Renate Reimschuessel, VMD, PhD; Donna Williams, BS; Michael M. Lipsky, PhD
Department of Pathology, University of Maryland School of Medicine,
Gentamicin nephrotoxicity is well documented in mammals.(1,2,3) Tubular
epithelial cells undergo necrosis and slough into the lumen of the nephron. In cases of
sublethal toxicity, the mammalian kidney can regenerate injured nephrons. Surviving epithelial
cells flatten, divide and migrate along the denuded basement membrane to reestablish the
tubular epithelium. This process begins several days following gentamicin administration, with
a regenerated epithelium present in the following weeks.
Gentamicin has been used to treat bacterial infections in fish, especially
valuable aquarium species.(4) The pharmacokinetics of gentamicin in channel catfish has been
determined.(5) Most clinicians assume that high levels of gentamicin are nephrotoxic in fish.
There have been, however, no studies describing the cellular injury or repair of lesions caused
by gentamicin in the fish kidney. The present study was conducted to demonstrate the response
of the goldfish kidney, Carassius auratus, to a sublethal dose of gentamicin.
Goldfish were given intraperitoneal injections with 50 mg/kg gentamicin.
Fish were sacrificed at various times following gentamicin administration. Within 48 hours the
proximal tubular epithelium became very eosinophilic and began to undergo necrosis. Nuclei
became pyknotic and epithelial cells sloughed into the lumens of the tubules. By one week, a
flattened, basophilic epithelium was noted in the injured tubules, indicating regeneration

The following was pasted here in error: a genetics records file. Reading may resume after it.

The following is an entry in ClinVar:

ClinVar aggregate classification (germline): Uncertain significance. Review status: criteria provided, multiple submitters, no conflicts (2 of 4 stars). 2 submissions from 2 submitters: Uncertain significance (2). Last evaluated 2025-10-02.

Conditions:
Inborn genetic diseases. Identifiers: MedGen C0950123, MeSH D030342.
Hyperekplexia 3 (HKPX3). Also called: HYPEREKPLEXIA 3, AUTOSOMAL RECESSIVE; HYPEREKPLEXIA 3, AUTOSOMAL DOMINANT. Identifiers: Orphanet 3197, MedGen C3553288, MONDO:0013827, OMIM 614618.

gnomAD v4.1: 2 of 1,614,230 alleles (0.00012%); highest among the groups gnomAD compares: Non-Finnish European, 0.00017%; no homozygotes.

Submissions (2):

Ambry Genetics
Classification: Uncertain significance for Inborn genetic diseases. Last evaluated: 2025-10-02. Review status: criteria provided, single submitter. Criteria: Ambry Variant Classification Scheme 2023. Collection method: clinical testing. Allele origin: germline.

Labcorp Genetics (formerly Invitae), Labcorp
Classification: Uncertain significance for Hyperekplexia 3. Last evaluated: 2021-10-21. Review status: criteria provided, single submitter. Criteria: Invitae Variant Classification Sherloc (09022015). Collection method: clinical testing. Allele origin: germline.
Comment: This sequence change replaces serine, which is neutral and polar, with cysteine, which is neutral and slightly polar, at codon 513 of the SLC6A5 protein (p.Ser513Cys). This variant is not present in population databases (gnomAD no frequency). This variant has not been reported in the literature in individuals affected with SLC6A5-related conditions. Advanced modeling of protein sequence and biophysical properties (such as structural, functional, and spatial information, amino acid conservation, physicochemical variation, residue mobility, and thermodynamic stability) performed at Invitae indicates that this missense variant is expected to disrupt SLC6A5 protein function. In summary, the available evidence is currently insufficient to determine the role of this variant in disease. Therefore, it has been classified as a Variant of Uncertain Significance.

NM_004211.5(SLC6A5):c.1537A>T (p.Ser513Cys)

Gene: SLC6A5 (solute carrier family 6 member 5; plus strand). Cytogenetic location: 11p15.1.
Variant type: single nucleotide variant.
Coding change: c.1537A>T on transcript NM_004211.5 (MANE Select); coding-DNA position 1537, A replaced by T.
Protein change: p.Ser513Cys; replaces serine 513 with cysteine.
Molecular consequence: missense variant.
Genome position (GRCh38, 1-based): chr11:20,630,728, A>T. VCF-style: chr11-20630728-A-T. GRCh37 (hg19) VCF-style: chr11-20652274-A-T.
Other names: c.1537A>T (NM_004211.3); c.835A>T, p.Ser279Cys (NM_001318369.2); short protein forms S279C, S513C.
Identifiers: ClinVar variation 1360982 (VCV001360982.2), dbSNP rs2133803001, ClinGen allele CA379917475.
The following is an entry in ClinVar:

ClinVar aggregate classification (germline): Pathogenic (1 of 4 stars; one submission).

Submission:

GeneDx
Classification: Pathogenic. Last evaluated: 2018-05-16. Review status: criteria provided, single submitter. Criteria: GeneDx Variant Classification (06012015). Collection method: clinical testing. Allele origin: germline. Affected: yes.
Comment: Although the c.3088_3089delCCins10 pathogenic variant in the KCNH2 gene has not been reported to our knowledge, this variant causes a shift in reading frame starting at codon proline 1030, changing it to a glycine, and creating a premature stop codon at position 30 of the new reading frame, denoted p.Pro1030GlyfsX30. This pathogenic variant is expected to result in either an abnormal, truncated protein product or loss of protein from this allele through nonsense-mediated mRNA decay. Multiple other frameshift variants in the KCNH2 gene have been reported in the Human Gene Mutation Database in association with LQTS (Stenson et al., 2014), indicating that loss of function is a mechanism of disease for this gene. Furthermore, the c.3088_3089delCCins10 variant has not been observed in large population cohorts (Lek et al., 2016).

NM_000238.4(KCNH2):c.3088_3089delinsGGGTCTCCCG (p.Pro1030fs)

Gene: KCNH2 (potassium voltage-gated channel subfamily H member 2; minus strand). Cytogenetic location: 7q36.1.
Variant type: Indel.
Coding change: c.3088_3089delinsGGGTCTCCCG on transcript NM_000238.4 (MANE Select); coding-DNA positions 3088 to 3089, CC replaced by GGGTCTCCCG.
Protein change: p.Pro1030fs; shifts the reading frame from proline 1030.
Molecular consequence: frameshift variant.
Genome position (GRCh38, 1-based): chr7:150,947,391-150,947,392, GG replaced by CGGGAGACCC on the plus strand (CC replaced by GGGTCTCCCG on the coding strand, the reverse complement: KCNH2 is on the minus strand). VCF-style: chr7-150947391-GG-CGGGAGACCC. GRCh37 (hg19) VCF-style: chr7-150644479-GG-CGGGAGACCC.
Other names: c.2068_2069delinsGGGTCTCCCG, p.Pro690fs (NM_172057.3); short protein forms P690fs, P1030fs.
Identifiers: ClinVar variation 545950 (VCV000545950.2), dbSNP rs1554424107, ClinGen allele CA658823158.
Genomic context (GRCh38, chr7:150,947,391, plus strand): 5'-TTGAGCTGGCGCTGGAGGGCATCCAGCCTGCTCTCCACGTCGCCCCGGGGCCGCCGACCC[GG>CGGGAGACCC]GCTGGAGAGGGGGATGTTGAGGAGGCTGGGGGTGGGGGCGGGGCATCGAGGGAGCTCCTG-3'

along the nephron. This is similar to what is seen in the mammalian kidney. By two weeks, newly
developing basophilic nephrons were observed. These nephrons are only found in embryonic and
neonatal mammals.(6,7) The ability for an adult to develop new nephrons in response to toxic
Injury appears to be unique to fish.
Developing nephrons have been demonstrated in adult goldfish exposed to a
sublethal dose of hexachloro butadiene.(8,9) This response may provide investigators with a
non-mammalian model for studying adult and developing nephrons in the same animal. The presence
of large numbers of developing nephrons in adult feral fish may also serve as a biomarker for
nephrotoxic contaminants in the environment.
Although fish have the ability to produce new nephrons following high doses
of gentamicin, it is important to avoid nephrotoxicity when treating diseased fish. A healthy
fish may be able to survive the osmoregulatory stress caused by tubular necrosis, but it is
doubtful whether sick fish would do so. Further studies are needed to determine the effects of
repeated smaller doses of gentamicin on the fish kidney.
This work was funded by a University of Maryland Institutional Designated
Research Initiative Fund.
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